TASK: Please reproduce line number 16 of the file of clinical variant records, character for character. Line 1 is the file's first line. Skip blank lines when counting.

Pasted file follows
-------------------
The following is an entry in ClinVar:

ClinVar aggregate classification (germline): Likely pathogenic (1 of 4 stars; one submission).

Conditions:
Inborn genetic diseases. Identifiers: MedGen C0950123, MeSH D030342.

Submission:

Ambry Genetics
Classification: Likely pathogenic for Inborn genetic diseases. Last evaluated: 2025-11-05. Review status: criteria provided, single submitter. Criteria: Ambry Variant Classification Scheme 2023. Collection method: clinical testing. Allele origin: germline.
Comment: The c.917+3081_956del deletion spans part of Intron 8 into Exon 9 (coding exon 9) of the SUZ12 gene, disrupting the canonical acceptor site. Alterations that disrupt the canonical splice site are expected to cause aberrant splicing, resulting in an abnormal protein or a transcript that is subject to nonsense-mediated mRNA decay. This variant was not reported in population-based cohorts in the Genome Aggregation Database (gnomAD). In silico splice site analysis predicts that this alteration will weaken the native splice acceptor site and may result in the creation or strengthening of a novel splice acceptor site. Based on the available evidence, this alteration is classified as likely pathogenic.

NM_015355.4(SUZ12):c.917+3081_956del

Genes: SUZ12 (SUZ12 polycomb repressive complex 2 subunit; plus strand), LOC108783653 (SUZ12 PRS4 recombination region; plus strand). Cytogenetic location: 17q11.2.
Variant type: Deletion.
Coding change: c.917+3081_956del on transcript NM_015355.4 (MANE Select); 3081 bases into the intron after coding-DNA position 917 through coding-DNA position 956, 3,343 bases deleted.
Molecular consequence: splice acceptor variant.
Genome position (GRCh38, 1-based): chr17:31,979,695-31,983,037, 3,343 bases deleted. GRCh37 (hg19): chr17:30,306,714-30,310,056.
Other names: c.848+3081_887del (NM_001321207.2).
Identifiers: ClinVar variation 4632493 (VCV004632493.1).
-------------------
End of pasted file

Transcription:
Identifiers: ClinVar variation 4632493 (VCV004632493.1).